In use, a user of mobile terminal 801 speaks into the microphone 811 and his or her voice along with any detected background noise is converted into an analog voltage. The analog voltage is then converted into a digital signal through the Analog to Digital Converter (ADC) 823. The control unit 803 routes the digital signal into the DSP 805 for processing therein, such as speech encoding, channel encoding, encrypting, and interleaving. In one embodiment, the processed voice signals are encoded, by units not separately shown, using a cellular transmission protocol such as global evolution (EDGE), general packet radio service (GPRS), global system for mobile communications (GSM), Internet protocol multimedia subsystem (IMS), universal mobile telecommunications system (UMTS), etc., as well as any other suitable wireless medium, e.g., microwave access (WiMAX), Long Term Evolution (LTE) networks, code division multiple access (CDMA), wideband code division multiple access (WCDMA), wireless fidelity (WiFi), satellite, and the like.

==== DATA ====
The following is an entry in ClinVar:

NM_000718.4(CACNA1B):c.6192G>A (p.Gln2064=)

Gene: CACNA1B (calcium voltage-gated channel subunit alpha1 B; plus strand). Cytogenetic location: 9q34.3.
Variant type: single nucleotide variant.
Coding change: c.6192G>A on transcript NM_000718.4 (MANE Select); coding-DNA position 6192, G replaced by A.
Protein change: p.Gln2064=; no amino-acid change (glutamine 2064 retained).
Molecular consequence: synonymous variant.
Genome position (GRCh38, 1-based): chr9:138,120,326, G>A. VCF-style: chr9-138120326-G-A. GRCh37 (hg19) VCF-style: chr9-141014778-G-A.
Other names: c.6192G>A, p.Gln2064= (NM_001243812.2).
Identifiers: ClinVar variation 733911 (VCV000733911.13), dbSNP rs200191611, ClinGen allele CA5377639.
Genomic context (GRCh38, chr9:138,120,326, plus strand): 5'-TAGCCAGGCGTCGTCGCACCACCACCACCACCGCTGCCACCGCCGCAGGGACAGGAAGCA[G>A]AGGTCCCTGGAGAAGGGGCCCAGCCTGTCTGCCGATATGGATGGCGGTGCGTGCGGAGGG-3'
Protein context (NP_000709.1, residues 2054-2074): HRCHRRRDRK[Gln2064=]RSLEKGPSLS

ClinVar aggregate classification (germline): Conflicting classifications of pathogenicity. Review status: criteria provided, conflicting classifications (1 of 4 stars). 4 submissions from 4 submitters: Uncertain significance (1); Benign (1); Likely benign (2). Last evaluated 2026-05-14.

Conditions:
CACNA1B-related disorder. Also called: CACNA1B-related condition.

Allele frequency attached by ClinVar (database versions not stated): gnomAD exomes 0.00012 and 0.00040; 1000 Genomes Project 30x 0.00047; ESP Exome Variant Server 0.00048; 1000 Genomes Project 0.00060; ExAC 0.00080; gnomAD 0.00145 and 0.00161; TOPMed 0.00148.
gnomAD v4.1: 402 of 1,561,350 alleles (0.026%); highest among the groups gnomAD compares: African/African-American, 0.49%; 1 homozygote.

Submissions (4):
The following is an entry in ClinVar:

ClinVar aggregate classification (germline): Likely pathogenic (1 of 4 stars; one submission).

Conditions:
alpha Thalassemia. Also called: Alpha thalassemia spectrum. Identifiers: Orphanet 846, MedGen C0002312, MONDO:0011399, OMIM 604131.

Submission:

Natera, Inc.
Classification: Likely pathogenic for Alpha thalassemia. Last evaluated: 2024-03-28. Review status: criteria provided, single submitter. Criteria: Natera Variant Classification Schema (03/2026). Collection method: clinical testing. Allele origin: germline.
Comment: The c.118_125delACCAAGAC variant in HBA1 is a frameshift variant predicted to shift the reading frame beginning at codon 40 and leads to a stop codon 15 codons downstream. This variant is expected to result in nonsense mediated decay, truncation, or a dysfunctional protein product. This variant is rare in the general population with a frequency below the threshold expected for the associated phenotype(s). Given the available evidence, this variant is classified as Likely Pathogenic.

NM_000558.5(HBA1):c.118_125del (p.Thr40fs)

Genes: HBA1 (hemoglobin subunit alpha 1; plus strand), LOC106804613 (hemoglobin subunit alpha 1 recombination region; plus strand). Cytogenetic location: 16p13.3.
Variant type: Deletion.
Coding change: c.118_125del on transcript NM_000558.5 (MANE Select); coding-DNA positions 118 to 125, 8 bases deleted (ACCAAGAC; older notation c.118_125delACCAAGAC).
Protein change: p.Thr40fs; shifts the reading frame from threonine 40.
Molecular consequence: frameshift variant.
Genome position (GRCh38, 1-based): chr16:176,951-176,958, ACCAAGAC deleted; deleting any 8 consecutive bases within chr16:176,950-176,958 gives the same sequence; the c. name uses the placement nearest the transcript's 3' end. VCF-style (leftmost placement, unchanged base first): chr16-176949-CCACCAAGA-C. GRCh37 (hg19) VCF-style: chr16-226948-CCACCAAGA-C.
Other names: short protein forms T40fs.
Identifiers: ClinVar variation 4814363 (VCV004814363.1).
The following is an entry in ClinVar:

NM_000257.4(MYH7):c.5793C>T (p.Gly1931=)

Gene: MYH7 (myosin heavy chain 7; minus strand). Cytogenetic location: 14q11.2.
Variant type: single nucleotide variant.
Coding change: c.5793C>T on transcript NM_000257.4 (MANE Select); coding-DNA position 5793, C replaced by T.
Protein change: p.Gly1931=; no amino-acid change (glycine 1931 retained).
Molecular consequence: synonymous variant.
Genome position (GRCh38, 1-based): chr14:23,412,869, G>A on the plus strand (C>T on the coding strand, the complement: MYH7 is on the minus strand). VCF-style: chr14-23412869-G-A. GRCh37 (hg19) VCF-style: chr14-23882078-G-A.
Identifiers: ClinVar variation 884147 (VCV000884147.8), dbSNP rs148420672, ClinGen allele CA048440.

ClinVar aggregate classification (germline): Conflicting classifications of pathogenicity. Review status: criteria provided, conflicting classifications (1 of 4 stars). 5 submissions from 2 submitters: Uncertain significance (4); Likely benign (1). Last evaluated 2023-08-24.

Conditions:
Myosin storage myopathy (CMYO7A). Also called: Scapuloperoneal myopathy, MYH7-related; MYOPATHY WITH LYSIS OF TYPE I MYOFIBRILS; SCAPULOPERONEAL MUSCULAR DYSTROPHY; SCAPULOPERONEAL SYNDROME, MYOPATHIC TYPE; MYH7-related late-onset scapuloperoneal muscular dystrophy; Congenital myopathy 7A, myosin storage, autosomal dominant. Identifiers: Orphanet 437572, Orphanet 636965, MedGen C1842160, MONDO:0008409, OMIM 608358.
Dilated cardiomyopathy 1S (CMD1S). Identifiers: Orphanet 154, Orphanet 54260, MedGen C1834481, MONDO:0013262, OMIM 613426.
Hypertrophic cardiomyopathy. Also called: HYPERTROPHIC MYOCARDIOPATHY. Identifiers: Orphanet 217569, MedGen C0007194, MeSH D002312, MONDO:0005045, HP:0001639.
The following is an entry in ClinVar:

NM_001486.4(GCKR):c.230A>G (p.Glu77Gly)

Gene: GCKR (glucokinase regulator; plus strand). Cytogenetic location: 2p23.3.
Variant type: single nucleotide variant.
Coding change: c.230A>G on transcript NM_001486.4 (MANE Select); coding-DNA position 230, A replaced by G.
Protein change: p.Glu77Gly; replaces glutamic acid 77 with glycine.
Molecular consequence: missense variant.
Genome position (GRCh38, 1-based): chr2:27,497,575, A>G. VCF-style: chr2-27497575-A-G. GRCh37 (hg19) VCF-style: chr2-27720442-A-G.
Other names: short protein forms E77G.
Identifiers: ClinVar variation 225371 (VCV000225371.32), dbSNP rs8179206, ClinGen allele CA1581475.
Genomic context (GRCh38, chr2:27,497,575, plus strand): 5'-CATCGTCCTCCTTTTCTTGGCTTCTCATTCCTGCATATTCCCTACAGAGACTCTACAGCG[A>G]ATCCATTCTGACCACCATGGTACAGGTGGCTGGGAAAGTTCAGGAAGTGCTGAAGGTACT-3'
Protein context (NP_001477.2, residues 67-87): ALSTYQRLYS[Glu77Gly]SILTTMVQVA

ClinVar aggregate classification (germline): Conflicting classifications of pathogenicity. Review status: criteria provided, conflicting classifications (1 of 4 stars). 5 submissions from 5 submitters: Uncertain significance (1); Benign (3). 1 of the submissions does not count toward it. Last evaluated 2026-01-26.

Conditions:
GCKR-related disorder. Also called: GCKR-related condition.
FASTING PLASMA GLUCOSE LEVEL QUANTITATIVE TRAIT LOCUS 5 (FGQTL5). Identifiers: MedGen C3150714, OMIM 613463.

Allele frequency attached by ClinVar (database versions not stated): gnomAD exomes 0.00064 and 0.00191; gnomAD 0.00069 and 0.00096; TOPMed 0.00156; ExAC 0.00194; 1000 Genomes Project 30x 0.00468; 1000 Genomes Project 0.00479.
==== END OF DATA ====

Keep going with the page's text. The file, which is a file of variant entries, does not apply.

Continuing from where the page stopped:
The encoded signals are then routed to an equalizer 825 for compensation of any frequency-dependent impairments that occur during transmission though the air such as phase and amplitude distortion. After equalizing the bit stream, the modulator 827 combines the signal with a RF signal generated in the RF interface 829. The modulator 827 generates a sine wave by way of frequency or phase modulation. In order to prepare the signal for transmission, an up-converter 831 combines the sine wave output from the modulator 827 with another sine wave generated by a synthesizer 833 to achieve the desired frequency of transmission. The signal is then sent through a PA 819 to increase the signal to an appropriate power level. In practical systems, the PA 819 acts as a variable gain amplifier whose gain is controlled by the DSP 805 from information received from a network base station. The signal is then filtered within the duplexer 821 and optionally sent to an antenna coupler 835 to match impedances to provide maximum power transfer. Finally, the signal is transmitted via antenna 817 to a local base station. An automatic gain control (AGC) can be supplied to control the gain of the final stages of the receiver. The signals may be forwarded from there to a remote telephone which may be another cellular telephone, other mobile phone or a land-line connected to a Public Switched Telephone Network (PSTN), or other telephony networks.